Thursday, January 27, 2011

Some Musings on CalTrain, HSR, etc

A few years ago, there was an optimistic buzz that:

  • Pretty soon, we would have an HSR system from SF to LA.
  • HSR would use CalTrain's right-of-way, in the process rebuilding it, electrifying it, and providing access to a downtown SF terminal.
  • By becoming faster, more efficient, and improved ridership from providing an overall more appealing service, CalTrain's operating funding problems would go away: either ridership would increase enough to make it more cost-effective, or the service would be so awesome that the public would be willing and happy to provide more funding.

Today, we're looking at a worst-case scenario:

  • CalTrain will go out of business, or atrophy into a handful-of-trains-a-day type service, like Ace or Capitol Corridor (useful in their way, but overall, so marginal to be almost irrelevant to the larger transportation picture).
  • HSR will build an initial proof-of-concept segment from Fresno to Bakersfield, run fast trains up and down the central valley, and run out of money leaving a disconnected "railway to nowhere" that Californians will get mocked about for decades. (Btw, here is an interesting historical parallel).

Last fall, I went to an informal friends-of-CalTrain gathering, a preview for this Saturday's summit. One of the themes of the discussion was this conundrum:

  • Peninsula residents support CalTrain, and would generally support improvements like electrification.
  • They are wary of HSR.
  • Nobody knows how long it will take before work on the peninsula segment of HSR actually begins.
  • But does it make sense to electrify CalTrain in its current state, if that means all that work has to be ripped out and redone when grade separation is built for HSR at some point in the future?

My answer is yes, and here's my thinking:

  • A complete statewide HSR system may take decades to build.
  • The best way to make use of a partial HSR system it to give HSR trains access to SF and LA terminals via electrified, but slower, local commuter lines. So if you want to travel the length of the state, your train will poke along at 88mph or so (CalTrain's current speed limit) on the way out of town, haul ass down the central valley, and slow down again as it gets onto Metrolink for the last couple of miles. It won't be faster than flying but it'll still beat driving.
  • Grade separation and realignment in the peninsula (and elsewhere) can be accomplished piecemeal. Each grade crossing can be designed with time for community input, etc.
  • Train speeds can be increased with conditions that make them more palatable to neighbors--specifically, I think the HSRA should commit that their trains will not make more noise than some dB/distance threshold.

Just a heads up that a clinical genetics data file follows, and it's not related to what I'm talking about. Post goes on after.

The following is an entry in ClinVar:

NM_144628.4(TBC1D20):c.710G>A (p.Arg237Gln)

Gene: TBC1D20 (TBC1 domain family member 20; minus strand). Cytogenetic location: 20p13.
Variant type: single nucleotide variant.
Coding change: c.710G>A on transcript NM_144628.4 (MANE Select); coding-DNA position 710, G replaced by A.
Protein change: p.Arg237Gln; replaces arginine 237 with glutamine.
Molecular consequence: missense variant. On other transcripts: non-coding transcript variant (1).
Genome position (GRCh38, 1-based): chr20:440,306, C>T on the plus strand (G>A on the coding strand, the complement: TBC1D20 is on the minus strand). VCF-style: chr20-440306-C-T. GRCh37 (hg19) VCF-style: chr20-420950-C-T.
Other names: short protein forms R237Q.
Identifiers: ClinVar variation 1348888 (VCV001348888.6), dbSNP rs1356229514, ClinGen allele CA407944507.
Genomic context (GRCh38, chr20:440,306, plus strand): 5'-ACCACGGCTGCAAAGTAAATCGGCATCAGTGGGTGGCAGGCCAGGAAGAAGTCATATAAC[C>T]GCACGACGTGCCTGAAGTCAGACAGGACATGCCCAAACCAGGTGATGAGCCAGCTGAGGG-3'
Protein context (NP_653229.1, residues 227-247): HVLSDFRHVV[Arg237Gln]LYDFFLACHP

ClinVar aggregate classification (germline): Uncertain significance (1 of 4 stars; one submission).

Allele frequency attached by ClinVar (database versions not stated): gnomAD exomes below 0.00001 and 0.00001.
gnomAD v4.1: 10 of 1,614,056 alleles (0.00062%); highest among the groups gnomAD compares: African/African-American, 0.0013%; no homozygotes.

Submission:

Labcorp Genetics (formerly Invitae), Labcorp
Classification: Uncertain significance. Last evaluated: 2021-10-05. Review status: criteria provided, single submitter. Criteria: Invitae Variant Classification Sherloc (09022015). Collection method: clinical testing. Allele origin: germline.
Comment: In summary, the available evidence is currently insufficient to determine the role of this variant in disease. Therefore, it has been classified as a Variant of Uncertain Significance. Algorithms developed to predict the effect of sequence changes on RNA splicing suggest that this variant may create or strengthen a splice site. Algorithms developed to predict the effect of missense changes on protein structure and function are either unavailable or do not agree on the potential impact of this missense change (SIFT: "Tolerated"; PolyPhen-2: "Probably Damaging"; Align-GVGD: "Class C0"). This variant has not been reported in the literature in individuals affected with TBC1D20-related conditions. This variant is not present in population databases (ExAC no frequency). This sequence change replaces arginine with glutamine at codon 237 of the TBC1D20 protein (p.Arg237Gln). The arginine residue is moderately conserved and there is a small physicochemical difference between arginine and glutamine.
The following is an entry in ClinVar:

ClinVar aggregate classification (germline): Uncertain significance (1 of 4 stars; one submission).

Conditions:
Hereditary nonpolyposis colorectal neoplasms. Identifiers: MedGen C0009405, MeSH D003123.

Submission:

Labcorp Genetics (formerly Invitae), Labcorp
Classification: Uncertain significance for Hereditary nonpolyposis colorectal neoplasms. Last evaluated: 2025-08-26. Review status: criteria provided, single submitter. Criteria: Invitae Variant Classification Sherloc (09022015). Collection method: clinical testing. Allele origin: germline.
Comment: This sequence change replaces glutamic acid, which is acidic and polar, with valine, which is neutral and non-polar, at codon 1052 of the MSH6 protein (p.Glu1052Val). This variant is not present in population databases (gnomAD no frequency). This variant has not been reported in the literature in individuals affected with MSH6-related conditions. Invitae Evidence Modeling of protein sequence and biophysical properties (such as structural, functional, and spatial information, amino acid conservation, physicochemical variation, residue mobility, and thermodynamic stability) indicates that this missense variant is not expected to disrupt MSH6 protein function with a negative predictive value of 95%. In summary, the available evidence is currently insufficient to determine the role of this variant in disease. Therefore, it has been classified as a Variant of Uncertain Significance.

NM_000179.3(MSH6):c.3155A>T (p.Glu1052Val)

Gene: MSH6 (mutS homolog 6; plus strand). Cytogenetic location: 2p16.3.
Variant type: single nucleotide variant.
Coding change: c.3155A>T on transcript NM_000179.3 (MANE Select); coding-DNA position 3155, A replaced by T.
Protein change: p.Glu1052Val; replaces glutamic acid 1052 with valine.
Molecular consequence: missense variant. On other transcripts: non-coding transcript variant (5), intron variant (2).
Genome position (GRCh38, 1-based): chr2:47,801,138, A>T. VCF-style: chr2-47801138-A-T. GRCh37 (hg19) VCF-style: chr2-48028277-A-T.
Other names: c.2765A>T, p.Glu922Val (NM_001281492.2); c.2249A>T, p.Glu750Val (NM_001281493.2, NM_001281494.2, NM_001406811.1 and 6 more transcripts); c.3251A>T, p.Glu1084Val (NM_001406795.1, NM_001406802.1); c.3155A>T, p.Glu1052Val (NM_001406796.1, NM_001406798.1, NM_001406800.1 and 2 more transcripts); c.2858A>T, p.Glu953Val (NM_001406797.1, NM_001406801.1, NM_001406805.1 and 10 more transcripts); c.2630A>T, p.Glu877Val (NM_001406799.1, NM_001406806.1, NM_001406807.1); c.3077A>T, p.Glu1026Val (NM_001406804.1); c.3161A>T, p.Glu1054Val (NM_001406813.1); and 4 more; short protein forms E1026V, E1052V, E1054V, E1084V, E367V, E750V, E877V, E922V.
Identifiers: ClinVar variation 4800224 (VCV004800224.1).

• This still leaves NIMBY types with a hope of undergrounding HSR (or rerouting it to the median of the 101, which is actually not such a bad idea). They can accept electrification but keep some control over future development of the right-of-way.
  • Conversely, HSR-boosters can hope to incrementally ramp up speed, and get people used to living next to HSR bit by bit, diffusing the current opposition.

Summit to Save Caltrain, Sat Jan 29th

This will be taking place this Saturday, at SamTrans/CalTrain HQ in San Carlos (it's the modern-looking glass building you've probably noticed from the train at San Carlos, with the digital clock/thermometer).

Here is more official information from the Green CalTrain/Bay Rail Alliance blog.

I'll be there (maybe not the whole day).

Wednesday, January 12, 2011

Got a Clipper Card

I have a CalTrian GO pass, so I don't really need one, but SamTrans is starting to take them, so it might come in handy.

Nathan and I go on BART once in a while too. Kids always like BART trains, I guess because they look cool. At least he likes them in principle--like everyone else he finds the noise level in the tunnels kind of oppressive.

Anyway, I've been reading up on how to use clipper, and about all I can say is, WTF? Consider:

  • On CalTrain, you tag on before boarding, and have to tag off at your destination--or Clipper will assume you rode all the way to the end of the line.
  • But on VTA, you better not tag again when you get off, or this will be counted as another fare, on the assumption you're transferring to another bus or train.

And consider these issues of dysfunctional clipper reader placement at Milllbrae, and this botched-up mess of interagency transfers. I feel like what's going on here is that the MTC, realizing that Bay Area transit is a disorganized mess, went on some junkets to see what other cities were doing about similar problems, and were wowed by technology (like Hong Kong's Octopus card), but really couldn't grasp what the fundamental underlying problems are. They gave us something that looks like a well organized system, but it's just a flashy workaround to the same mess.

They would have done better to learn from Z├╝rich, which has multiple operators, but a fare zone system allowing passengers to think about where they're going and what line to take--but to be totally oblivious to what operator provides the survice. Instead of emphasizing technology (which, from a government perspective, is easy--just spend money) they actually did real work to make the system work as a coherent whole.